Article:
50. "Annuale," SNL, 2008


Most women we know find the idea of a once-a-season menstrual cycle creepier than Joe Francis coming at them with a camera. Unlike boob jobs, waxing and diet pills, that shit just doesn’t seem natural, and the Annuale sketch shows that even a big-pharma, pink-tinged ad campaign can’t dispel that. Plus: Kristen Wiig moves one step closer to goddess-hood by making out with a dog. Take that, Vanity Fair. — NA


49. "Levitol," MADtv, 2006


The "ask your doctor if *blank* is right for you" genre has been sent up a thousand times, but a few stand out, this one for its initial realism and subsequent devolution into madness. The weird doctor-patient power dynamic hasn’t been made any more comfortable by the raft of TV ads encouraging us to ask about particular medicines, a fact that this parody nails perfectly. And there’s just something about those gardening gloves — are we wrong in thinking this wouldn’t work without them? — WD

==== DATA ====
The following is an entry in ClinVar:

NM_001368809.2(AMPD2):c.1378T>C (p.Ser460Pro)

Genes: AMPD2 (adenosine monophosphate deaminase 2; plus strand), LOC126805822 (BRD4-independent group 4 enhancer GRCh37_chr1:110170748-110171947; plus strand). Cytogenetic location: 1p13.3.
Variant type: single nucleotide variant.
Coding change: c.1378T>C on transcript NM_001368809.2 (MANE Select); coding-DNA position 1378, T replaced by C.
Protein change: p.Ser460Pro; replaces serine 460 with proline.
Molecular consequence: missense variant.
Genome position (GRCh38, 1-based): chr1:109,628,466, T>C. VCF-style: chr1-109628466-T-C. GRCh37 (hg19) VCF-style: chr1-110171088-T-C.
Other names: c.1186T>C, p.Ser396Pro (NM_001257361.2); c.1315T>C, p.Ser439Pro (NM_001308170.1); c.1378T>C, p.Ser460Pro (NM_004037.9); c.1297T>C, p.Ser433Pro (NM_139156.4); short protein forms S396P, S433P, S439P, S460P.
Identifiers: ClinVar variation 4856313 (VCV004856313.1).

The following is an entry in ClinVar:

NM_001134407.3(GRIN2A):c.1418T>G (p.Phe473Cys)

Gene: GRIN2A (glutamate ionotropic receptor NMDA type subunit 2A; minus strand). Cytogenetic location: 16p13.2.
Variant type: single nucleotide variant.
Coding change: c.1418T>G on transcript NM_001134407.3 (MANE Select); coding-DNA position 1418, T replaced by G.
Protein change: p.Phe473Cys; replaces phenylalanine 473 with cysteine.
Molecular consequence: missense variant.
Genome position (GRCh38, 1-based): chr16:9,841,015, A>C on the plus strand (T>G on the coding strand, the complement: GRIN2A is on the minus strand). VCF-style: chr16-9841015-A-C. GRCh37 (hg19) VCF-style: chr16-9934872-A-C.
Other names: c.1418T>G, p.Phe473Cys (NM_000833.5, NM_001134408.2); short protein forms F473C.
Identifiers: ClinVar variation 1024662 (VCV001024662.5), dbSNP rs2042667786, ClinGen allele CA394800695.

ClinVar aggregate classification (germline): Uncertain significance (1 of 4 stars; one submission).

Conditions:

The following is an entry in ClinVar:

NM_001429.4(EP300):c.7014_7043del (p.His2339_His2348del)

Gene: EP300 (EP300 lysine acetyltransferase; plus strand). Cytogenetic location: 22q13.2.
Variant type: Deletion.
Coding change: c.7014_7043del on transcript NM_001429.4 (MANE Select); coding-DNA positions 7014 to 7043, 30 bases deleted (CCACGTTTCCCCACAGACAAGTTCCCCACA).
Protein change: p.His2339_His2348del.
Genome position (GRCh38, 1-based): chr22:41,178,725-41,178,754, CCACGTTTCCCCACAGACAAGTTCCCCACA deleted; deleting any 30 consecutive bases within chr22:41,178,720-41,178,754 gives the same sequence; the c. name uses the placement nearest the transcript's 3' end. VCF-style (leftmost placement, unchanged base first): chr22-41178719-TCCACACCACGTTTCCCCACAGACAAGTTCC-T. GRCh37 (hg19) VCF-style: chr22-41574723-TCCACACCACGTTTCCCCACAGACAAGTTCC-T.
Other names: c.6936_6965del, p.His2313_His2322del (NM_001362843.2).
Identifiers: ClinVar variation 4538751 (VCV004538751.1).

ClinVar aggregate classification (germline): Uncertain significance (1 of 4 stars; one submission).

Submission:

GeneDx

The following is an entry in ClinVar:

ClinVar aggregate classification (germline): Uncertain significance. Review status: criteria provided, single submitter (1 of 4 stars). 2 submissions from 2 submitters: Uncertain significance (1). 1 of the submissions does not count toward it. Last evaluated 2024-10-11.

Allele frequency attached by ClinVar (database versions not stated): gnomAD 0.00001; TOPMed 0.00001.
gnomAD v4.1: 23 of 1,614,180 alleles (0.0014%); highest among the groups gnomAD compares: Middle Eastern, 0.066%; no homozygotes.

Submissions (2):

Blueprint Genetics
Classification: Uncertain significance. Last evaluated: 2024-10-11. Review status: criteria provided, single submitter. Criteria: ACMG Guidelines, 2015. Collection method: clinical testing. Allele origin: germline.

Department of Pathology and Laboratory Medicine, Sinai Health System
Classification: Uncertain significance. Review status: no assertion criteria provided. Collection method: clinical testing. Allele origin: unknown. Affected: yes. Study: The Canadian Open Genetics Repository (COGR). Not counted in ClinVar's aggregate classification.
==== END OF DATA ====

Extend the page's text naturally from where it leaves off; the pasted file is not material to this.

48. "Fashion Tampons," In Living Color, 1991


In Living Color was never known for its commercial parodies, but they had a few classics, one of them being "Fashion Tampons." "Stylish, comfortable and fun," they go with any outfit. The idea of tampon companies claiming their own tampon is far, far superior to all the others is the joke here — as is an entire dress contructed of small tubes of cotton, with earrings to match. — WD

47. "Woomba," SNL, 2004